One Month On ZOLOFT!!! (UPDATE)



Another update on my Zoloft journey! Hope you enjoy!!!

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Sertraline, sold under the trade name Zoloft among others, is an antidepressant of the selective serotonin reuptake inhibitor (SSRI) class.[8] It is used to treat major depressive disorder, obsessive–compulsive disorder, panic disorder, post-traumatic stress disorder, premenstrual dysphoric disorder, and social anxiety disorder.[8] Sertraline is taken by mouth.[8]

Common side effects include diarrhea, sexual dysfunction, and troubles with sleep.[8] Serious side effects include an increased risk of suicide in those less than 25 years old and serotonin syndrome.[8] It is unclear whether use during pregnancy or breastfeeding is safe.[9] It should not be used together with MAO inhibitor medication.[8] Sertraline is believed to work by increasing serotonin effects in the brain.[8]

Sertraline was approved for medical use in the United States in 1991 and initially sold by Pfizer.[8] It is currently available as a generic medication.[8] In the United States, the wholesale cost is about 1.50 USD per month as of 2018.[10] In 2016, it was the most prescribed psychiatric medication in the United States,[11] with over 37 million prescriptions.

Treatment Options Depression Zoloft
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Zoloft
Generic Name: sertraline (SER tra leen)
Brand Names: Zoloft

Medically reviewed by Sophia Entringer, PharmD Last updated on Jan 2, 2019.

OverviewSide EffectsDosageProfessionalTipsInteractionsMore
What is Zoloft?

Zoloft (sertraline) is an antidepressant belonging to a group of drugs called selective serotonin reuptake inhibitors (SSRIs). Sertraline affects chemicals in the brain that may be unbalanced in people with depression, panic, anxiety, or obsessive-compulsive symptoms.

Zoloft is used to treat depression, obsessive-compulsive disorder, panic disorder, anxiety disorders, post-traumatic stress disorder (PTSD), and premenstrual dysphoric disorder (PMDD).

Zoloft may also be used for purposes not listed in this medication guide.

Important information
You should not use Zoloft if you also take pimozide, or if you are being treated with methylene blue injection.

Do not use Zoloft if you have used an MAO inhibitor in the past 14 days, such as isocarboxazid, linezolid, methylene blue injection, phenelzine, rasagiline, selegiline, or tranylcypromine.

Some young people have thoughts about suicide when first taking an antidepressant. Stay alert to changes in your mood or symptoms. Report any new or worsening symptoms to your doctor.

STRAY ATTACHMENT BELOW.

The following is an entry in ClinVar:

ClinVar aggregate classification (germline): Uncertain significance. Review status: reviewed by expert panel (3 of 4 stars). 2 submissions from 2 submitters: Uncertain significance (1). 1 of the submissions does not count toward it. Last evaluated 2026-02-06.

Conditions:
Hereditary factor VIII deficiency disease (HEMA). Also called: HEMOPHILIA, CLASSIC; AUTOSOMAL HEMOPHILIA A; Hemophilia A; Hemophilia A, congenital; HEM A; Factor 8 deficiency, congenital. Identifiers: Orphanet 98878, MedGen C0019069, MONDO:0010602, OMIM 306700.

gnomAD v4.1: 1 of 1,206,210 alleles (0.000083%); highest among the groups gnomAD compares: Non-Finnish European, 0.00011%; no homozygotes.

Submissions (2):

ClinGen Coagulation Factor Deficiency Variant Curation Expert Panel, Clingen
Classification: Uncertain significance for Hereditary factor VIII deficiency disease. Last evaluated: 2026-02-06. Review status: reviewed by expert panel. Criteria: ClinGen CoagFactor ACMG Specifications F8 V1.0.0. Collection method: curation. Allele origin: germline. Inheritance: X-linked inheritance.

Seek medical attention right away if you have symptoms of serotonin syndrome, such as: agitation, hallucinations, fever, sweating, shivering, fast heart rate, muscle stiffness, twitching, loss of coordination, nausea, vomiting, or diarrhea.

Before taking this medicine
You should not use Zoloft if you are allergic to sertraline, or if you also take pimozide. Do not use the liquid form of Zoloft if you are taking disulfiram (Antabuse) or you could have a severe reaction to the disulfiram.

Do not take Zoloft within 14 days before or 14 days after you take an MAO inhibitor. A dangerous drug interaction could occur. MAO inhibitors include isocarboxazid, linezolid, phenelzine, rasagiline, selegiline, and tranylcypromine.

To make sure Zoloft is safe for you, tell your doctor if you have ever had:

heart disease, high blood pressure, or a stroke;

liver or kidney disease;

a seizure;

bleeding problems, or if you take warfarin (Coumadin, Jantoven);

bipolar disorder (manic depression); or

low levels of sodium in your blood.

Some medicines can interact with sertraline and cause a serious condition called serotonin syndrome. Be sure your doctor knows if you also take stimulant medicine, opioid medicine, herbal products, other antidepressants, or medicine for mental illness, Parkinson’s disease, migraine headaches, serious infections, or prevention of nausea and vomiting. Ask your doctor before making any changes in how or when you take your medications.

Some young people have thoughts about suicide when first taking an antidepressant. Your doctor should check your progress at regular visits. Your family or other caregivers should also be alert to changes in your mood or symptoms.

Source: Youtube